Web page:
• facilitating a supportive culture with high levels of internal trust and a sense of community
  • being transparent and clear in advance about the types of information to be shared and the purposes of such sharing
  • committing to a continual and informed consent process, respecting that consent can be withdrawn 

In our community of practice, we agree to

  • recognize the importance of sharing information and knowledge co-creation within the Community of Practice, including the role of the Knowledge Hub in transferring, mobilizing, and promoting this information, and support these goals
  • protect the confidentiality of data and information shared across all forms (e.g., verbal, text, virtual) with all audiences (e.g., among Community of Practice members, the general public)
  • allow the Knowledge Hub to distribute information resulting from collaborative discussions and events, providing that information is not explicitly linked to personal or confidential data, is presented thematically and/or aggregately, and members have been informed about pending sharing opportunities
  • secure written consent for distributing any form of information outside the Community of Practice that is explicitly linked to its members’ identities, research teams, or projects and services, prior to sharing

Conflict Resolution Guidelines

Disagreement is an inevitable experience in communities.

We must agree to abide by a community-based dispute resolution process to guide our practice.

This is done:

  • in a calm, nonconfrontational manner, with an understanding that sometimes the outcome will be ‘agreeing to disagree’ while maintaining mutual respect
  • through community input about the process, which must remain flexible to allow acceptance by everyone involved in a dispute at any given time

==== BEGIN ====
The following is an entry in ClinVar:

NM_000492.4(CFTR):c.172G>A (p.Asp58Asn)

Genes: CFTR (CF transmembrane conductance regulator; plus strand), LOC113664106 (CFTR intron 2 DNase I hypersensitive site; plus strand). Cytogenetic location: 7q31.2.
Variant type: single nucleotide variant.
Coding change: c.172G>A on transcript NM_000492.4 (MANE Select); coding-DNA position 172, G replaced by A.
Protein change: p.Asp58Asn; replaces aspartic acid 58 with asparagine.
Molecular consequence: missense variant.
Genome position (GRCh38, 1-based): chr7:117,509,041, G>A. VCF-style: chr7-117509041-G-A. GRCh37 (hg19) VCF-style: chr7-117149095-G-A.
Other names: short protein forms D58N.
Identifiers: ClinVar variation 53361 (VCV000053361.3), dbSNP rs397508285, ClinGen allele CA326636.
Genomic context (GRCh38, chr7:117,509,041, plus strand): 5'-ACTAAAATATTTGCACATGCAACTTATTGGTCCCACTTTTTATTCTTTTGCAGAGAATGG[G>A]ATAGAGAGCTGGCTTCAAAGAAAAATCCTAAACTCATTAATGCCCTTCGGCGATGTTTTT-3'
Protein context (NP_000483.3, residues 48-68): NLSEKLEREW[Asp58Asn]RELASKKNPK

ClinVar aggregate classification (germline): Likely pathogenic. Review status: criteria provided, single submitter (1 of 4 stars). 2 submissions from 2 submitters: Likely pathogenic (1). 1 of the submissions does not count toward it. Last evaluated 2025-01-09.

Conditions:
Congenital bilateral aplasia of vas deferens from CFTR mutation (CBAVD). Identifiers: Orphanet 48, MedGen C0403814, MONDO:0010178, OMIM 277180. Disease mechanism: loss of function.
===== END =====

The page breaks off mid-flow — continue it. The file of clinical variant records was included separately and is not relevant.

• through considering experiences, opinions, and facts, while recognizing decisions about disputes must be accompanied by reasons
  • by practicing ‘call-in’ behaviour (rather than call-out) to take a curious perspective on disagreement and maintain a trauma- and violence-informed approach

 In our community of practice, we agree that

  • in the event of a conflict or dispute, impacted persons are invited to bring it to the attention of—written, verbal, or otherwise—their project’s Implementation Coordinator, or alternatively, any other member of the Knowledge Hub team or member of the community of practice more broadly
  • the Implementation Coordinator, or other person contacted, will arrange for the impacted persons to choose at least one member of the Community of Practice to meet with, where they can explain the event, propose types of solutions they desire, and agree on a process to work toward those solutions
  • the persons involved will be contacted by the member [of the Knowledge Hub] who the impacted persons choose to meet with, to allow for opportunities for hearing different perspectives
  • the conflict resolution process will proceed on a case-by-case basis, with the leadership of the impacted persons, who must agree with the outcomes
  • we will be open about the process and outcomes of relevant cases to allow ongoing learning and reflection about these guidelines